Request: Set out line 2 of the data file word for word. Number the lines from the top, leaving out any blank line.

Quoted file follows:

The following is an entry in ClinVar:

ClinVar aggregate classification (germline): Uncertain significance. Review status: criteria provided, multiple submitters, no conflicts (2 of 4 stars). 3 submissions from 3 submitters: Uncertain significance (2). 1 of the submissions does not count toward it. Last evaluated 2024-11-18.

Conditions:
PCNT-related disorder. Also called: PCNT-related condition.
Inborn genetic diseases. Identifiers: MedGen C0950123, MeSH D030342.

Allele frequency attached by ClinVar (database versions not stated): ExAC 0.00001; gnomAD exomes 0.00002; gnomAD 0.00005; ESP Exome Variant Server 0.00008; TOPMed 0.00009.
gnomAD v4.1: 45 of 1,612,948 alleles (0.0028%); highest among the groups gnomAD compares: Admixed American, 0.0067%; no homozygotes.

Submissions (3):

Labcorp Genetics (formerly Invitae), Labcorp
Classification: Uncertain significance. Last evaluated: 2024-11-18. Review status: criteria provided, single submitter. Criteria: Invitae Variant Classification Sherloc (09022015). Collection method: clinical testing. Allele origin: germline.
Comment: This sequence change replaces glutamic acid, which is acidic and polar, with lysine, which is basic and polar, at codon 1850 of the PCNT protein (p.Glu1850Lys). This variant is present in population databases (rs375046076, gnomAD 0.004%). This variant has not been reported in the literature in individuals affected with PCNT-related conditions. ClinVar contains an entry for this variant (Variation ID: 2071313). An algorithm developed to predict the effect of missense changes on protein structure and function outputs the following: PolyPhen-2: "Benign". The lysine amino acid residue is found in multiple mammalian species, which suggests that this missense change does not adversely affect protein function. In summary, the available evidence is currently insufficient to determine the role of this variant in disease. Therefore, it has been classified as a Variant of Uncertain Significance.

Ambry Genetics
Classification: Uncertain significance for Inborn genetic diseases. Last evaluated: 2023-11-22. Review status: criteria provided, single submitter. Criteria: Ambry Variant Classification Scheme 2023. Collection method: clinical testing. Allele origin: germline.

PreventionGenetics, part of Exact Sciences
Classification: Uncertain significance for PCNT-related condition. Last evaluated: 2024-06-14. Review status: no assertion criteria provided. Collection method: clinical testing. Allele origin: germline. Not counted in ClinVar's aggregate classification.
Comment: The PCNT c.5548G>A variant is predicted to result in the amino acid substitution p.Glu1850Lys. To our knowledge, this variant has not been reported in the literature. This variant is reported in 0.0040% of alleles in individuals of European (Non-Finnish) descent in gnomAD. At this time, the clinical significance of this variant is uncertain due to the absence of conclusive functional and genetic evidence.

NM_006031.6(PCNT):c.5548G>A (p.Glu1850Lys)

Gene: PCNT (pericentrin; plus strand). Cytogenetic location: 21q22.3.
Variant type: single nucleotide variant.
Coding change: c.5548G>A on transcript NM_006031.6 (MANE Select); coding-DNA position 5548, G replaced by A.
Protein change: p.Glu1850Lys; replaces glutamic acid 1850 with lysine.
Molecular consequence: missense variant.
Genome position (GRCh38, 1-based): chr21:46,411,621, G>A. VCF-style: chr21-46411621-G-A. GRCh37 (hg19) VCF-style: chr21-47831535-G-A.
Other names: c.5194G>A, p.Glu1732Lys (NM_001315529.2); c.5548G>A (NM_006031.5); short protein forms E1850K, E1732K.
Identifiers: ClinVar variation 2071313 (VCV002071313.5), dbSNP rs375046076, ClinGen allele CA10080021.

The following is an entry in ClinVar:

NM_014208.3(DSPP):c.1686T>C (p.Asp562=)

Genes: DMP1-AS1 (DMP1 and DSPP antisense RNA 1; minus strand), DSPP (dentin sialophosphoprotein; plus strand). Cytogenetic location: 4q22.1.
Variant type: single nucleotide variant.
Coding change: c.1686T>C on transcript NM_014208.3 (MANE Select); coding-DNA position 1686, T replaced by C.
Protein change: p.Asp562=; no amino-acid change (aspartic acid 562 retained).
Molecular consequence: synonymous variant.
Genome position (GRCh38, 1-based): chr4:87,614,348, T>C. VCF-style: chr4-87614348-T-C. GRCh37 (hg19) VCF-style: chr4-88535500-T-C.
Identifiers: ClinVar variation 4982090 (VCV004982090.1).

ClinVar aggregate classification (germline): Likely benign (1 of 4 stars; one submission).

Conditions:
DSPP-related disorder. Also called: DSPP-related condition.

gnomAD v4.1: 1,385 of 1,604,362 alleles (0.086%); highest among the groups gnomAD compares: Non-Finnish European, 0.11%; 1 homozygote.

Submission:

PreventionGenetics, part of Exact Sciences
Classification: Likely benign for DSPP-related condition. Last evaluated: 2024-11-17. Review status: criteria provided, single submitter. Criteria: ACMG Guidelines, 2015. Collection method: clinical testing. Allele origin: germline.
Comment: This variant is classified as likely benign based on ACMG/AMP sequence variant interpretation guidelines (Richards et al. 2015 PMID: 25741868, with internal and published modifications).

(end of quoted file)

ClinVar aggregate classification (germline): Uncertain significance. Review status: criteria provided, multiple submitters, no conflicts (2 of 4 stars). 3 submissions from 3 submitters: Uncertain significance (2). 1 of the submissions does not count toward it. Last evaluated 2024-11-18.